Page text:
Video Game / Marc Ecko's Getting Up: Contents Under Pressure

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Trane: New Radius used to be alive, brimming with culture. That was the Golden Age. I wish I was smart enough to appreciate that then. But now...they're watchin', looking at our every move. New Radius isn't very friendly to graff artists. If they catch you, it's a wrap, and if they don't, be ready to run. Forever...and ever...and ever...and ever...and ever.

Marc Eckō's Getting Up: Contents Under Pressure is a 2006 video game for the PlayStation 2, Xbox and PC, developed by The Collective in collaboration with fashion designer and entrepeneur Marc Eckō. It centres on an up-and-coming young graffiti artist named Coltrane "Trane" Crowley (voiced by Talib Kweli), who is determined to make a name for himself in the fictional dystopic city of New Radius, while leading his graffiti crew the Still Free Crew (SFC) in a street war against their rivals the Vandals of New Radius (VaNR), led by Gabe (MC Serch). However, in the midst of his efforts he uncovers evidence of a conspiracy involving Trane's dead father and the mayor of New Radius, Mayor Sung (George Hamilton), and decides to use graffiti in an effort to expose the government's corruption. In the process he must outfight and outsmart the violent and virulently anti-graffiti New Radius police force, the Civil Conduct Keepers (CCK).

The gameplay is a blend of Jet Set Radio-esque graffiti mini-games (there are numerous different styles of graffiti, each with their own corresponding techniques and mechanics to master), Prince of Persia-style realistic platforming, combo-based brawling and occasional stealth sequences.

The game received a mixed reception upon release with some critics praising the story, style, soundtrack and innovative blend of gameplay styles, whilst others criticized it for its unrefined controls and presentation.

In addition to the game itself, a cut-down version was also released for mobile phones, developed by Glu Mobile.

In 2013 the game was made available for download on Steam.

Contains the following tropes:

  • One Hundred Per Cent Completion: Complete all the main and optional graffiti pieces (and do them perfectly), the freeform challenges, find all the iPods, find all the Eckō rhinos, find all the Gold Montana spray cans, take pictures of all the graffiti legends...
  • Action-Adventure: It was perhaps inevitably classified as this given its Genre-Busting gameplay.
  • Back Stab: Or in this case, thwacking an enemy in the back of the head with a spray can.
  • Big Brother Is Watching: Mayor Sung and the CCK are depicted like this.
  • Breakable Weapons: All of the improvised weapons break eventually, but they're only throwaway items anyway and not really vital to the combat system.
  • Combat Pragmatist: Trane's not above beating downed opponents, improvising weapons, and punching dudes in the junk.
  • Combos: The fighting system is geared around it.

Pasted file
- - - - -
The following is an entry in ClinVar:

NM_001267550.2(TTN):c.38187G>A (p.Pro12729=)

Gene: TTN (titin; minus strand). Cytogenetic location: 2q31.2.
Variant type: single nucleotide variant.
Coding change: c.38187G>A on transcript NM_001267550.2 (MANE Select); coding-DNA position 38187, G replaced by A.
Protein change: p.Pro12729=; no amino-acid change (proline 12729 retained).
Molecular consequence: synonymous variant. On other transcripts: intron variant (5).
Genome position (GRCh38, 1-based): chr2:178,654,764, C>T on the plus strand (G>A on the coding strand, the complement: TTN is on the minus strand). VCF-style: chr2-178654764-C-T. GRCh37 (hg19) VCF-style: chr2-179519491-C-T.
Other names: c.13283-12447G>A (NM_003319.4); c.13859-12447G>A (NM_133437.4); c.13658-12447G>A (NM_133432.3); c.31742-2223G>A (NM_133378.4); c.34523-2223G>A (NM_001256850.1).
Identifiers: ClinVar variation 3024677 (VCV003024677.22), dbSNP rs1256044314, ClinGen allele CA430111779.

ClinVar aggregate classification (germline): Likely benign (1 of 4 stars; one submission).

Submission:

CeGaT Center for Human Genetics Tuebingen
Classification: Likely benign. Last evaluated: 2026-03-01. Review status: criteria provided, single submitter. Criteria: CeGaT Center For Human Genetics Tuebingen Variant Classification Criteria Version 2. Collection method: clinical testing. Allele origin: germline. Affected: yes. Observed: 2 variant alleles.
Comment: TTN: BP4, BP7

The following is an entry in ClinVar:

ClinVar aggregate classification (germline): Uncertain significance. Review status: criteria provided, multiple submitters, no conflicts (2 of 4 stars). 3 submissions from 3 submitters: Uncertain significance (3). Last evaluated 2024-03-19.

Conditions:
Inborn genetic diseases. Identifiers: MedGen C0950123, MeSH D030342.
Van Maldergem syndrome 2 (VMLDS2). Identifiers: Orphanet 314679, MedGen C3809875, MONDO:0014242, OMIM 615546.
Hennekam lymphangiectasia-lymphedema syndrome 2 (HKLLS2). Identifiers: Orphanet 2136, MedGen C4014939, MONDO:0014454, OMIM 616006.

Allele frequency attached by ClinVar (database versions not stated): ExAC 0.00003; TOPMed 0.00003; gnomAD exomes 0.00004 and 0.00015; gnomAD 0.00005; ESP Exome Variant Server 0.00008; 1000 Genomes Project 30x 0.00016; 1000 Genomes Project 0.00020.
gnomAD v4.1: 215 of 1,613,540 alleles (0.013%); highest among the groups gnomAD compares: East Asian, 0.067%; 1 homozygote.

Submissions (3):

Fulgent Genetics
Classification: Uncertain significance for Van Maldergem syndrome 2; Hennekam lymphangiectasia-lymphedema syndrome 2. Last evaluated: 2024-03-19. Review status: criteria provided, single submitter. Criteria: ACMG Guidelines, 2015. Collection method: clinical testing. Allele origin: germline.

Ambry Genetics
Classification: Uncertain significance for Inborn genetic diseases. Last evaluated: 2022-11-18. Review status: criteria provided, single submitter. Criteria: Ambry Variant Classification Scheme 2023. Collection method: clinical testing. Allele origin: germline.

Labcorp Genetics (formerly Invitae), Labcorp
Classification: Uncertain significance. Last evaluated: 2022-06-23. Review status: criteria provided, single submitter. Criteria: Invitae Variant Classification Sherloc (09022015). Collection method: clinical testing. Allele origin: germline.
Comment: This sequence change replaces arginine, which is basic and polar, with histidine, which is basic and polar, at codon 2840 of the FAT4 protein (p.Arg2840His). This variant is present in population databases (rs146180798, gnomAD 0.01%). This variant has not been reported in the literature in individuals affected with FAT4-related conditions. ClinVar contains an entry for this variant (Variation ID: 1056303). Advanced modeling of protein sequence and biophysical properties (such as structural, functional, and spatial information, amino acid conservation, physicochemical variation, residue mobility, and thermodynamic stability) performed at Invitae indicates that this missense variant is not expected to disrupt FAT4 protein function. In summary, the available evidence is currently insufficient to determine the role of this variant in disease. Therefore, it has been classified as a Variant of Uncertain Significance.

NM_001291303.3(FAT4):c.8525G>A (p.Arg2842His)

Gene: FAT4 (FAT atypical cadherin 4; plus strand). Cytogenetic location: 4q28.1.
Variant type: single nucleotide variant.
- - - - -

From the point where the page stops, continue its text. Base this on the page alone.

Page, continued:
• Disproportionate Retribution: The CCK's response to graffiti is just a liiiiiittle over-the-top, with heavily-armored, gun-toting goons shouting things like "Art IS a crime!" while gunning down graffiti artists. Justified to an extent, because at least one graffiti artist in the city has major dirt on Mayor Sung.
  • Experience Points: Trane's "Reputation", which allows him to unlock fighting combos or additional graffiti styles and techniques.
  • Generic Graffiti: The whole premise and core mechanic.
  • Genre-Busting: Graffiti as a game mechanic, platforming, brawling, stealth, even the slightest hint of RPG Elements...
  • Graffiti of the Resistance: From the second act onwards, the plot switches from Trane simply trying to "get up" and make a name for himself and instead to Trane trying to fight against the corrupt government.
  • How We Got Here: The game opens with a cutscene that takes place immediately before the Final Boss. The rest of the game is a flashback.
  • Improvised Weapon: Trane can use just about anything as a weapon: 2x4, bin lids, lengths of pipe, trophies, basketballs, his own graffiti tools and so on.
  • In Case You Forgot Who Wrote It: Yes, Marc Eckō's name features prominently in a title which is already a mouthful.
  • Long Title: See above. Fans usually just refer to it as "Getting Up".
  • Love Triangle: Between Trane, Gabe and Gabe's girlfriend Tina.
  • Police Brutality: The CCK's standard modus operandi.
  • Product Placement: Extensive, and one of the most frequently criticized aspects of the game. iPods, Gold Montana aerosol cans and Eckō stickers are available as collectibles, among other things.
  • Red-Headed Stepchild: One of the subway maintenance engineers, upon spotting the player character, shouts at him: "I'm gonna beat you like the red-headed stepchild I never had!"
  • Stealth-Based Mission: Increasingly common as the game progresses. Trane is vastly outnumbered by the better equipped CCK, who will easily overwhelm him if he doesn't sneak past them.
  • You Killed My Father: Trane discovers that Mayor Sung had Trane's father killed, prompting Trane's vendetta against Sung.

Alternative Title(s): Mark Eckos Getting Up Contents Under Pressure

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